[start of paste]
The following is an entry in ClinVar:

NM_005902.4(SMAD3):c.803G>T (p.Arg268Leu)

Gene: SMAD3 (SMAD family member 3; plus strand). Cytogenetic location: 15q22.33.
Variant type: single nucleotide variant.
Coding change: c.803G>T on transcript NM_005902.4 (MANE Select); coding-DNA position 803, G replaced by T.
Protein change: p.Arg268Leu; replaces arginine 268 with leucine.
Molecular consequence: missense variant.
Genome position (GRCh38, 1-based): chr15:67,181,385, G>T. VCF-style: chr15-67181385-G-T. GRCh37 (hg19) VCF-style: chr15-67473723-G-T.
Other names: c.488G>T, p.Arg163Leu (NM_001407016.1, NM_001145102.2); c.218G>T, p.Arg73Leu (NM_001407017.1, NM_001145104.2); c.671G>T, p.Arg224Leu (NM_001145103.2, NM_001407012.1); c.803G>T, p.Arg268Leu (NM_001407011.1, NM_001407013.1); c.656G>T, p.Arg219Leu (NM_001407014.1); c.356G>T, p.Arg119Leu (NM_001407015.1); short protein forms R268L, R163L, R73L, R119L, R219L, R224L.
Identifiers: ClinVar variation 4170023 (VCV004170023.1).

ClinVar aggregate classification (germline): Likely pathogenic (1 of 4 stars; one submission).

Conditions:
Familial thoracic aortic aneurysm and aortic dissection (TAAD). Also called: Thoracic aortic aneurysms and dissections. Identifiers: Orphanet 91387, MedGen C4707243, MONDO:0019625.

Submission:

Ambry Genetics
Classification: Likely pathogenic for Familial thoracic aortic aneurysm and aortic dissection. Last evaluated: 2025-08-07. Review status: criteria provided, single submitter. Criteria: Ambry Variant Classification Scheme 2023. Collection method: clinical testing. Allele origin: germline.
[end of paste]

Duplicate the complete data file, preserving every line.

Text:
The following is an entry in ClinVar:

NM_005902.4(SMAD3):c.803G>T (p.Arg268Leu)

Gene: SMAD3 (SMAD family member 3; plus strand). Cytogenetic location: 15q22.33.
Variant type: single nucleotide variant.
Coding change: c.803G>T on transcript NM_005902.4 (MANE Select); coding-DNA position 803, G replaced by T.
Protein change: p.Arg268Leu; replaces arginine 268 with leucine.
Molecular consequence: missense variant.
Genome position (GRCh38, 1-based): chr15:67,181,385, G>T. VCF-style: chr15-67181385-G-T. GRCh37 (hg19) VCF-style: chr15-67473723-G-T.
Other names: c.488G>T, p.Arg163Leu (NM_001407016.1, NM_001145102.2); c.218G>T, p.Arg73Leu (NM_001407017.1, NM_001145104.2); c.671G>T, p.Arg224Leu (NM_001145103.2, NM_001407012.1); c.803G>T, p.Arg268Leu (NM_001407011.1, NM_001407013.1); c.656G>T, p.Arg219Leu (NM_001407014.1); c.356G>T, p.Arg119Leu (NM_001407015.1); short protein forms R268L, R163L, R73L, R119L, R219L, R224L.
Identifiers: ClinVar variation 4170023 (VCV004170023.1).

ClinVar aggregate classification (germline): Likely pathogenic (1 of 4 stars; one submission).

Conditions:
Familial thoracic aortic aneurysm and aortic dissection (TAAD). Also called: Thoracic aortic aneurysms and dissections. Identifiers: Orphanet 91387, MedGen C4707243, MONDO:0019625.

Submission:

Ambry Genetics
Classification: Likely pathogenic for Familial thoracic aortic aneurysm and aortic dissection. Last evaluated: 2025-08-07. Review status: criteria provided, single submitter. Criteria: Ambry Variant Classification Scheme 2023. Collection method: clinical testing. Allele origin: germline.